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EVGA GeForce GTX 660 SUPERCLOCKED 2048MB GDDR5 DVI HDMI DP Graphics Card 02G-P4-2662-KR

Posted on May 24, 2013 by Blog Design Journal

Get the weapon of choice for gamers – the EVGA GeForce GTX 660. It takes NVIDIA Kepler-powered graphics cards to new levels of affordability while retaining class-leading performance and power efficiency, making it a must-have upgrade for today’s hottest games. The EVGA GeForce GTX 660 graphics card represents the Kepler “sweet spot” for gamers – the ultimate combination of performance, power efficiency, and affordability.

Product Features

  • Base Clock: 1046 MHz
  • Boost Clock: 1111
  • Memory Clock: 6008 MHz
  • CUDA Cores: 960
  • PCI-Express 3.0

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3 to “EVGA GeForce GTX 660 SUPERCLOCKED 2048MB GDDR5 DVI HDMI DP Graphics Card 02G-P4-2662-KR”

  1. Tommy M. says:

    Pocket rocket It’s 9.5 inches inches long, but it seems to sometimes give a 7950 a run for its money, which costs about $100 more for the good ones, and whose reference card clocks in at 11.5 inches. Battlefield 3 runs butter-smooth at 1080p, even with maxed settings. ENB shader mods and texture packs in Skyrim don’t slow it down (though a high amount of mod-enhanced foliage will cause even this card to strain at times). Metro 2033 runs fine at high settings.It takes pretty much everything I can throw at it — and it does it pretty much silently. The full “shroud” over the card ensures some noise absorption *and* reduced ambient heat inside the case. When you add adaptive Vsync, PhysX and CUDA into the mix, there’s a lot to like. You can also force FXAA in the control panel when you encounter a game that won’t accept your usual anti-aliasing settings and/or does not have any of its own.It has a 192-bit memory bus, which is unusually small. But this doesn’t seem to make much difference at 1080p. It’s not very overclockable, but when I can get nearly 7950 performance out-of-the-box at $230, and it needs just one PCIe cable (mounted on the side for better case ergonomics), I can’t really complain.The Gallium 0.4 drivers in Fedora 17 and Linux Mint produce a slightly fuzzy image, though. I had to install Nvidia’s proprietary drivers — not the easiest process — to get a crisp image. Not big enough of a deal to take a star off, IMO.If you’re playing games or otherwise rendering 3D at screen resolutions above 1080p, I’d recommend AMD’s 7950 or 7970, since they have more RAM and enough memory bandwidth to take advantage of it. But for gaming at 1080p, this card is hard to beat. You may want to hold out for Black Friday before getting it. But since it’s only been out for about a month, I would not expect significant discounts.**Update Jan 27:** Everything’s still working fine. I have updated the drivers several times without glitches. The card continues to run quietly and powerfully. Installing proprietary drivers in Linux is still pretty much necessary to get proper image fidelity (or even full desktop resolution, in most cases), but the process is noticeably easier just a few months after writing my original review. The Mageia 3 beta is the only Linux distro I’ve found that will not at least give me a command prompt, if it fails to load the desktop environment. On the Windows side, the recently released “GeForce Experience” software should make performance optimization much easier for people who are new to PC gaming, or if they have busy lives and not enough time to keep up on all the gearhead stuff. That piece of software does an all-or-nothing toggle, though, so it’s not ideal.I have yet to encounter any game that struggles at 1080p, but I figure it’s better to have the performance and not need it, than to need it and not have it. Plus, the upcoming consoles will presumably raise the bar anyway. If the rumors are accurate, they’ll be using the 7970 mobile GPU from AMD to drive their graphics, and it’s no slouch.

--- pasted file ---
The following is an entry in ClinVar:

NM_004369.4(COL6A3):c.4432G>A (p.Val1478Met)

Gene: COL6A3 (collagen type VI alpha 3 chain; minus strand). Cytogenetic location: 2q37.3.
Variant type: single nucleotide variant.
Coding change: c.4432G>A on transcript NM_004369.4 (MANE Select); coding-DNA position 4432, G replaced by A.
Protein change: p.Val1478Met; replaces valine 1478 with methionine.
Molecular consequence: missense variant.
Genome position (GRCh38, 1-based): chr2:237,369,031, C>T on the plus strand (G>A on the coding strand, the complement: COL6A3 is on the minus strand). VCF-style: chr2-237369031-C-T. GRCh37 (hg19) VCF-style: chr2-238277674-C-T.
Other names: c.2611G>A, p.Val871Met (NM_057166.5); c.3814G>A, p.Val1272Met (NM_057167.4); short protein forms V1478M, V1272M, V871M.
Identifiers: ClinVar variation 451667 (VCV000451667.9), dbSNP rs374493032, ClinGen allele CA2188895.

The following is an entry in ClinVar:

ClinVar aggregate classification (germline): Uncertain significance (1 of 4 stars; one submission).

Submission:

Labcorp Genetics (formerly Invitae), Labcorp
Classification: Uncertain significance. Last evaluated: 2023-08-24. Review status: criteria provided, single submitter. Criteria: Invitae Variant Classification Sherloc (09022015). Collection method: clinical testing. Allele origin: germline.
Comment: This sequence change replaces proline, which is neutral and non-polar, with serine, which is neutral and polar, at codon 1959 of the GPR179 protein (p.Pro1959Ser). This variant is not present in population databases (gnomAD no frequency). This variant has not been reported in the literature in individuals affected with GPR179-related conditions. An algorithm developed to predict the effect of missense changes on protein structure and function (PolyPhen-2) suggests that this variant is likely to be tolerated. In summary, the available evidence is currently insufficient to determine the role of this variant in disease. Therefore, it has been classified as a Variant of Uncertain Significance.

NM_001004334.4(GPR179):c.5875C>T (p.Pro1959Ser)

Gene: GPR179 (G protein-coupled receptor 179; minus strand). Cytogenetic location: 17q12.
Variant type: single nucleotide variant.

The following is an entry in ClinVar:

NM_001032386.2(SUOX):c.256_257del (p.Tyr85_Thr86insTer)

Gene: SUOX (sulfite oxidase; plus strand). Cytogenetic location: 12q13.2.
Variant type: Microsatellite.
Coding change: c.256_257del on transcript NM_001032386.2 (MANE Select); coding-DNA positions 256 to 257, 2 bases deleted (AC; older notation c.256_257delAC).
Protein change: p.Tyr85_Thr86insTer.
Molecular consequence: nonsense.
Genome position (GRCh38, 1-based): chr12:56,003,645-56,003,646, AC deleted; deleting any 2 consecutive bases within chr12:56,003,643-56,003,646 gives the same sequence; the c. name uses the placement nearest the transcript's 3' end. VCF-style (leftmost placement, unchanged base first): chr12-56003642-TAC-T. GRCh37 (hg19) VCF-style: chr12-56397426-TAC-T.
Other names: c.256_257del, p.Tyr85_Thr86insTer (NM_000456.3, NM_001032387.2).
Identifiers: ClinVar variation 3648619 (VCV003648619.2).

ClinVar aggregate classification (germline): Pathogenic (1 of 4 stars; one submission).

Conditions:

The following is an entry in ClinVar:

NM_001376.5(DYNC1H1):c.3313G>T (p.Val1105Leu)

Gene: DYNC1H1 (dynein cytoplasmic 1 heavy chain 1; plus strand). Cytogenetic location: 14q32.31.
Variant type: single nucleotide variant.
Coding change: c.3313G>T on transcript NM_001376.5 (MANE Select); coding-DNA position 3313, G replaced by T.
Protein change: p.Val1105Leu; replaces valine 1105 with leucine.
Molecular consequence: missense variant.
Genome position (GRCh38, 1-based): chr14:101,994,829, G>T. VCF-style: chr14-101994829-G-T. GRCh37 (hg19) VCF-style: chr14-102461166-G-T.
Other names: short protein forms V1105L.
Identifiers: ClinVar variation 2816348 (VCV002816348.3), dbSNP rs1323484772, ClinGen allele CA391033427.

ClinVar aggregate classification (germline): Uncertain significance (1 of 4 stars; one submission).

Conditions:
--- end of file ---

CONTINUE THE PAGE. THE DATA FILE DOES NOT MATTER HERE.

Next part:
2. Trevor says:

    Fantastic. This card is amazing. It plays any game I throw at it on the highest settings. I bought a $400 Gateway at the local store, tossed this and a new power supply in and now it’s a dream machine. The games I’ve been able to play on max settings at 1920×1080 include:Crysis: 55fpsCrysis 2: 70fpsWoW: 100fps+Skyrim: 60fpsDishonored: 90fpsMinecraft: 300fps+If you buy this card and you’re currently using integrated graphics, you will not regret it. It runs idle at around 33C, and in intense games it runs around 70C. The customer support is fantastic, and it comes with a 3 year warranty. You can’t go wrong with this card!PC Specs to show how low end my other parts are:Intel i3 2120 Dual core @ 3.3GHz8gb ram stockCorsair 650W PSUAcer stock motherboard

  3. Zalzan says:

    Powerful, easy to install As an MMO player, my GeForce 310 was just not cutting the mustard for me anymore (10-15 FPS on Guild Wars 2). I did the research, decided on the GTX 660 as the best combination of power and value for me, and ordered it. Also ordered a new power supply, as the minimum for this card is 450W. Got them, put them in. As an only moderately tech-savvy type, it took me about 30 minutes to replace both pieces. Not a big job. Put it all back together, and it worked! Now, getting 50-70 FPS rate on Guild Wars 2 with everything else the same, and can run on the higher graphics level instead of the most basic graphics level. Huge difference, well worth the money, and easy to put in. Comes with a couple of cool but probably unnecessary utilities too, if you are the type who likes to know the GPU temperature and GPU fan speed all the time.



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